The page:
Wang Huai (M), a former Facebook engineer, he leads Linear Venture, a technology investment firm. He is also Chairman of the Youth Group of China’s Future Forum, a non-profit establishing an interdisciplinary platform to promote science that helps humanity.
Xiao Liu (M) is Senior Vice-President of China Vanke, one of the largest property companies in China.
Wenjuan Mi (F) is Chief Executive Officer of VIPKID, People’s Republic of China. She empowers children through her English language education institution, which connects Chinese students to an international learning experience.
Li Sixuan (F) is Anchor for China Central Television, People’s Republic of China.
Wen Wang (F) is a Research Scientist at the Massachusetts Institute of Technology (MIT), Singapore. A biochemist, she focuses on using technology to address sustainability, healthcare and food security.
Huiyan Yang (F) is Chairwoman of Country Garden Holdings, China’s largest property developer. She is China’s richest woman and her company has sold properties to 1.5 million homeowners and employs 70,000 people worldwide.
Carol Yu (F) is Anchor for Phoenix Satellite Television, Hong Kong SAR. She hosts Visionaries, which reaches over 400 million viewers in Asia alone.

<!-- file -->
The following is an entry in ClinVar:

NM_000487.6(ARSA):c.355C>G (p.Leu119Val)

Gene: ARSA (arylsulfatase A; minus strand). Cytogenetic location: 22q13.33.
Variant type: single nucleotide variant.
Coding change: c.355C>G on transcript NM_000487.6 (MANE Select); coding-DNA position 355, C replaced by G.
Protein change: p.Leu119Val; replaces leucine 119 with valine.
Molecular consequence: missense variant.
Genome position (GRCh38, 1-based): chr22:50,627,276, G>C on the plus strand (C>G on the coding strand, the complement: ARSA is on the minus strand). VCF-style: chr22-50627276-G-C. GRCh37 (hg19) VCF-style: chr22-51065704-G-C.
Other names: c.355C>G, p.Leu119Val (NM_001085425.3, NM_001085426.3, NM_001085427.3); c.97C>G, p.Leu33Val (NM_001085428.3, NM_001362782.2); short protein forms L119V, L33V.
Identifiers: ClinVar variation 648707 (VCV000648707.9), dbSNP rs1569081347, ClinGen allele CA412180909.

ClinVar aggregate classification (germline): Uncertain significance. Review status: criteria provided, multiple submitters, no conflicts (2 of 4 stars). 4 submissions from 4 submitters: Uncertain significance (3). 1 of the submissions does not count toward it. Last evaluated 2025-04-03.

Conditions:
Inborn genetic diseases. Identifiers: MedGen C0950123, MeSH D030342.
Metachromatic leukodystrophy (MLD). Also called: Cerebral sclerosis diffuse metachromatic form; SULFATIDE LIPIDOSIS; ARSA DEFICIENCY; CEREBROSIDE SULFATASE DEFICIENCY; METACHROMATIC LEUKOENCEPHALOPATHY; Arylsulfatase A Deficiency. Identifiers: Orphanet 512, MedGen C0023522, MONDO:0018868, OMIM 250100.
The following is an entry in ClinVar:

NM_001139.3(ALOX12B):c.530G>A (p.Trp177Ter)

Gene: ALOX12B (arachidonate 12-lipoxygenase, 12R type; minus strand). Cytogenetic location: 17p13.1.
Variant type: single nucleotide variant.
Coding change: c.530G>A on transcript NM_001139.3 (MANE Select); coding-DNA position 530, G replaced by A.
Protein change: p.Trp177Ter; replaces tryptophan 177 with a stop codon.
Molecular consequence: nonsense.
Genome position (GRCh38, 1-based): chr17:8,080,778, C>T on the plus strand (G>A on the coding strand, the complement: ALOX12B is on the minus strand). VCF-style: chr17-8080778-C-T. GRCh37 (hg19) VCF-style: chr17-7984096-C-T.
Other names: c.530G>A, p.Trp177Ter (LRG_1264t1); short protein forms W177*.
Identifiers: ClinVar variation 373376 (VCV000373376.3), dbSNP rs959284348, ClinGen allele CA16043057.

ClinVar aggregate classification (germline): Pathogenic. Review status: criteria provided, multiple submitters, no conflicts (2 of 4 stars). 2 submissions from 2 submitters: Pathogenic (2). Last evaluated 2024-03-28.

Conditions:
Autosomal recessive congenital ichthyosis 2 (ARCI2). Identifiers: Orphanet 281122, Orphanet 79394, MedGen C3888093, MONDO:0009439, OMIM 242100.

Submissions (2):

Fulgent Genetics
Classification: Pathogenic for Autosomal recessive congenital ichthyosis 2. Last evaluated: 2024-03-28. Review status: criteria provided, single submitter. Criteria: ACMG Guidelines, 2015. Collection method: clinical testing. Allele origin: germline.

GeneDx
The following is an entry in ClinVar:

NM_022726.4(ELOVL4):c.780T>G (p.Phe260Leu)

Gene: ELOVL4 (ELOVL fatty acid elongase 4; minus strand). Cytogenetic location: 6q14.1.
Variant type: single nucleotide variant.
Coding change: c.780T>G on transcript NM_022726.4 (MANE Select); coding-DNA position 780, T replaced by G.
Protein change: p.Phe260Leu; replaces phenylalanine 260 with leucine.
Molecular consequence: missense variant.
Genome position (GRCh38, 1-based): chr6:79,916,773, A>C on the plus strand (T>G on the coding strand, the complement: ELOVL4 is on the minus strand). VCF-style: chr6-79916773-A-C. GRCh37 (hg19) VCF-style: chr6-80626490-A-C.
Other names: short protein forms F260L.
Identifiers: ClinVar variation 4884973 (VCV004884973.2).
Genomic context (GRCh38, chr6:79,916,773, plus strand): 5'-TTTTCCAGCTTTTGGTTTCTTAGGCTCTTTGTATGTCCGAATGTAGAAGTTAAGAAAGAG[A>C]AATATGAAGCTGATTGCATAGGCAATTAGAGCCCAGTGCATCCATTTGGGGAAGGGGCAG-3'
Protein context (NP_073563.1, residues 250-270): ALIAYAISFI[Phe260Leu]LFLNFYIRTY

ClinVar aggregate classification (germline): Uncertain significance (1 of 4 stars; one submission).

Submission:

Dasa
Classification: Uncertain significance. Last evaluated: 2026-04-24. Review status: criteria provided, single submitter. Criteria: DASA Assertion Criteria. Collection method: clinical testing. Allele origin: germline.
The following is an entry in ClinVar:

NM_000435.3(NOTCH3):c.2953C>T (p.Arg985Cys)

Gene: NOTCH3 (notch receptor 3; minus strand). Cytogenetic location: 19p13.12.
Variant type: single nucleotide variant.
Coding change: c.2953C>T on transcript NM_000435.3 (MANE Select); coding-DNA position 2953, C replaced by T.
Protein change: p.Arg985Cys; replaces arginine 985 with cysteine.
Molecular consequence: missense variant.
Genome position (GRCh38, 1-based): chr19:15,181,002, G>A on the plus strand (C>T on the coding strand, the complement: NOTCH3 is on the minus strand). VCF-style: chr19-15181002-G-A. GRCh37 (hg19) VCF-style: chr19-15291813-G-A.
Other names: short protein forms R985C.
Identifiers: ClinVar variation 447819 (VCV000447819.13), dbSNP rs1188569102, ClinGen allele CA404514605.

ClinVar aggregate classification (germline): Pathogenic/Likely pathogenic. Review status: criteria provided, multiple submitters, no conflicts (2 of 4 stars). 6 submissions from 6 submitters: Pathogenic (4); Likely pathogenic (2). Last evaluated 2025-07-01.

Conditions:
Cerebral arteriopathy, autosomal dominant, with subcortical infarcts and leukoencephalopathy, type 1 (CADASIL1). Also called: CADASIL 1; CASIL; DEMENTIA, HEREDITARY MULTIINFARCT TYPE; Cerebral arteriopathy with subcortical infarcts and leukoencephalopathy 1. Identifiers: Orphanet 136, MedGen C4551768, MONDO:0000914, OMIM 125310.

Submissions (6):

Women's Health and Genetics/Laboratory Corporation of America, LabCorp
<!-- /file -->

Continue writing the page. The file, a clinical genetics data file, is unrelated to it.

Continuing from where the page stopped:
Lu Zhang (F) is the Founding and Managing Partner of Fusion Fund, USA, a venture capital firm that specializes in early stage healthcare and technology investments. She made her mark in the industry after founding a company focused on non-invasive technology for early diagnosis of Type II diabetes.
Kerstin Forsberg (F) is an ocean conservation activist based in Peru and Founder of Asociación para la Conservación de Ambientes Marinos y Costeros and Planeta Océano, a non-profit fighting to protect marine environments.
Sebastián Alejandro Kind (M) is Undersecretary for Renewable Energy, Ministry of Energy and Mining of Argentina and leading a national plan to generate 20% of the country’s power by 2025.
Juan Jose Pocaterra (M) is Co-Founder and Chief Executive Officer of ViKua, Venezuela. His company develops smart city technologies and he is Venezuela’s representative to the White House Emerging Entrepreneurs Initiative.
Alejandro Malgor (M) is Co-Founder and Chief Executive Officer of Xinca, a company based in Argentina that makes shoes from discarded car tyres. Xinca partners with sustainable brands like Patagonia and has produced 20,000 pairs from 13 tons of recycled tyres since 2013.
Kapil Mohabir (M) is the Founding Managing Partner of Plympton Farms, Guyana. His social enterprise is the largest exporter of tropical products in Guyana, and he seeks to alleviate rural poverty by working with smallholder framers.
Juan Pablo Larenas (M) is Co-Founder and Executive Director of Sistema B, Chile. His organization promotes collaboration between businesses, government and civil society towards social innovation.
Middle East and North Africa
Faisal Abbas (M) is Editor-in-Chief of Arab News, Saudi Arabia.
Razan Al Mubarak (F) is Secretary-General of the Environment Agency, Abu Dhabi (EAD), United Arab Emirates.
Sarah Al-shuhaimi (F) is the first woman to chair Saudi Arabia’s stock exchange and is Chief Executive Officer and Member of the Board of NCB Capital, Saudi Arabia.